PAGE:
Despite carriers being a bit mute earlier this week with the launch of the entertainment industry's new six strikes anti-piracy initiative
, each participant is slowly now outlying how their respective plans will work. Verizon throttles repeat offenders to 256 kbps
. Comcast temporarily blocks your Internet connection until you navigate their often cumbersome security and issue resolution department
. Time Warner Cable
will simply nag repeat offenders with a few pop ups and anti-piracy pamphlets in the hopes you stop downloading that Led Zeppelin discography.
Cablevision has now posted some details to their website
about their version of the program, which will include blocking your Internet connection entirely for 24 hours if you fail to respond to copyright violation warnings. The company's FAQ doesn't really explain how the call-in process works, or what happens after your sixth warning (in most implementations, the answer is: nothing). It also outlines which warnings you can challenge (after paying your $35 fee):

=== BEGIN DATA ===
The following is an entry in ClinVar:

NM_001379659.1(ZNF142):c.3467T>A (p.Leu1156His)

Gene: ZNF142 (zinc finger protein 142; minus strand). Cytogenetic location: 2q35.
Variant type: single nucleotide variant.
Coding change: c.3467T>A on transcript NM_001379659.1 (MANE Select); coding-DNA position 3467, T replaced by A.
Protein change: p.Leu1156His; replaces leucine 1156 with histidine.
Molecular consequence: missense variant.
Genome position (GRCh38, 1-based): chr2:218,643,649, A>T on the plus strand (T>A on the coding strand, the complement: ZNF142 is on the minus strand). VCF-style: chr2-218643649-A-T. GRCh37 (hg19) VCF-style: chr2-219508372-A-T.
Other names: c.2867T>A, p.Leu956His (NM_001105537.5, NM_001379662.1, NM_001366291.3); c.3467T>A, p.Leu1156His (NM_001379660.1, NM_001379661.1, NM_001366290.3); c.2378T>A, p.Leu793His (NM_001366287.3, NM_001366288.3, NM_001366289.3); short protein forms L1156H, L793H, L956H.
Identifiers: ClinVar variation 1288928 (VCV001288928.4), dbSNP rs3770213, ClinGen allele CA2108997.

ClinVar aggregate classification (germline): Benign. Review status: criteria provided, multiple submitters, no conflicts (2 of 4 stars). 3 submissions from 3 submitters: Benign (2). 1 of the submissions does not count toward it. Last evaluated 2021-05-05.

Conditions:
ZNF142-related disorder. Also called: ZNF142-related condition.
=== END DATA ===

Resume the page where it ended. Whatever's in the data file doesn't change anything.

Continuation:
Only CAS alerts may be challenge. There is no need to challenge the first set of CAS Alerts you receive. These first CAS Alerts are simply meant to inform you of allegedly illegal activity that you may not be aware of.
After receiving 5 alerts, the first notice in each of the 5 alerts is eligible for challenge. A minimum of 3 alerts must be challenged.
After receiving 6 alerts, the first notice in the 6th alert is eligible for challenge.
If you're confused by all of this, the EFF has compiled this FAQ
that covers the program in greater detail while outlining each participating ISP's enforcement protocols.